The National Institutes of Health-funded Medical Therapy of Prostate Symptoms trial, which recently concluded, compared treatment with doxazosin, finasteride, and combination therapy (46). Both doxazosin-treated and finasteride-treated individuals had equivalent reductions in risk of BPH progression. Combination treatment with doxazosin and finasteride was more effective than monotherapy with either agent in preventing progression of clinical BPH. All treatments reduced the risk of acute urinary retention, with doxazosin yielding a short-term risk reduction and finasteride and combination therapy resulting in long-term risk reduction. Regarding AUA symptom score and maximal urinary flow rate, combination therapy was more effective than either agent alone. In summary, combination treatment with doxazosin and finasteride was more effective than either alone in producing improvements in AUA symptom score and maximal voiding pressure, whereas finasteride monotherapy and combination therapy both reduced the long-term risks of acute urinary retention and surgical intervention.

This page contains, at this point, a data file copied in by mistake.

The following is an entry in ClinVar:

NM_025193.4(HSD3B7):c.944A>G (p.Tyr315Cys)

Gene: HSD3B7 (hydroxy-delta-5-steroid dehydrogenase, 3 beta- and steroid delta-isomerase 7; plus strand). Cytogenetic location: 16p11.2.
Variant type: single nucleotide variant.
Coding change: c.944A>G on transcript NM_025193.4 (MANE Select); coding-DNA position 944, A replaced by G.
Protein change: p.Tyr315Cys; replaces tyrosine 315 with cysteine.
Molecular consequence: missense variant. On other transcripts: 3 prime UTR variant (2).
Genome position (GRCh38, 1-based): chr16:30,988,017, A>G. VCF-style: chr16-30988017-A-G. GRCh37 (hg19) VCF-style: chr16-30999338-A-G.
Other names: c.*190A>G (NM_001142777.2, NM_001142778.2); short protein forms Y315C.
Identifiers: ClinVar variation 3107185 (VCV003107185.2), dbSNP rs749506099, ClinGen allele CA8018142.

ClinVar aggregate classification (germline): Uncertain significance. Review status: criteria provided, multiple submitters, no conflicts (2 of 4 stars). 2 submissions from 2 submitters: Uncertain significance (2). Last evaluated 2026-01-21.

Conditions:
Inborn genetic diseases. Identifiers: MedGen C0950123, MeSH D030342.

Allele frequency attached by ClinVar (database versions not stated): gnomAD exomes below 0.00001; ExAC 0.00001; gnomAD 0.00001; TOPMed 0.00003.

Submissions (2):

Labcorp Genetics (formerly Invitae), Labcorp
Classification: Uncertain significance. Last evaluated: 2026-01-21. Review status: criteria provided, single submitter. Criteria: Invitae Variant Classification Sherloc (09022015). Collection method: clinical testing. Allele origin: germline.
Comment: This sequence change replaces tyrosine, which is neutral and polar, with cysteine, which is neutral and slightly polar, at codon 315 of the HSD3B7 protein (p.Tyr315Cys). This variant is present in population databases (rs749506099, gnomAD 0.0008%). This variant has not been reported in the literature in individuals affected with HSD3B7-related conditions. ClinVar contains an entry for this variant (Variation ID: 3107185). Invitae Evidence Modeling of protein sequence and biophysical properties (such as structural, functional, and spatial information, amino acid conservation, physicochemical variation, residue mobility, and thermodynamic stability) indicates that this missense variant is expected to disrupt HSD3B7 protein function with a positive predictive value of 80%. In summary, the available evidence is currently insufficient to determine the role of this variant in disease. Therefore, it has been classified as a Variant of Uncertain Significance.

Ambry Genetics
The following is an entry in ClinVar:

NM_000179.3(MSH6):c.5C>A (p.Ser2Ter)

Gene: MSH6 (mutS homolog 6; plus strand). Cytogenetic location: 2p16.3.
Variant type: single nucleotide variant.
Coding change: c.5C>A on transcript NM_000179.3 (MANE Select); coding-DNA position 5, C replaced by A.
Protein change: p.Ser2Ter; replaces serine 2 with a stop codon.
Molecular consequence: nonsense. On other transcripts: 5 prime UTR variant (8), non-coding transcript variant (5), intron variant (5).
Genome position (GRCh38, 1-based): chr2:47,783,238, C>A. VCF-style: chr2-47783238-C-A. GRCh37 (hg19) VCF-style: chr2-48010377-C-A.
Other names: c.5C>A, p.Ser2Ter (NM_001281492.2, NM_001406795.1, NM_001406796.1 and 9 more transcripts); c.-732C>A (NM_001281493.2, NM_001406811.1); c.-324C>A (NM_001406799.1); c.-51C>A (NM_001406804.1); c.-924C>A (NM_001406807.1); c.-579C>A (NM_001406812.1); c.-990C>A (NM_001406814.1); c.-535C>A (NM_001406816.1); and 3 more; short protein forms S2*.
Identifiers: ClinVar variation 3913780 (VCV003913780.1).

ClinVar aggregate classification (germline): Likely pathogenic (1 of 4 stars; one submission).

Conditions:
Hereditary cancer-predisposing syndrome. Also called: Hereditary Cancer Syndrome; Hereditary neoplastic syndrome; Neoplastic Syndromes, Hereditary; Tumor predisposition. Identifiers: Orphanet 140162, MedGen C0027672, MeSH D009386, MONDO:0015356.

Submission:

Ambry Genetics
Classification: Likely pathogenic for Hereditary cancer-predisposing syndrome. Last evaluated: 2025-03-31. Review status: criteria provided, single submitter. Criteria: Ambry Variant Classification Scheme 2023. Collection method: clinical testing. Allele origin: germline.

Recently, combination, type 1 and type 2,5a-reductase inhibitor therapy, dutasteride, has been approved for use. In initial pharmacoki-netic studies, dutasteride was found to be three times more potent than finasteride in blocking the type 2,5a-reductase enzyme. Nearly full blockade of both isoenzymes is achieved at 10-mg doses (47). At this time, it is unclear whether dual blockade offers increased efficacy in treatment of BPH.
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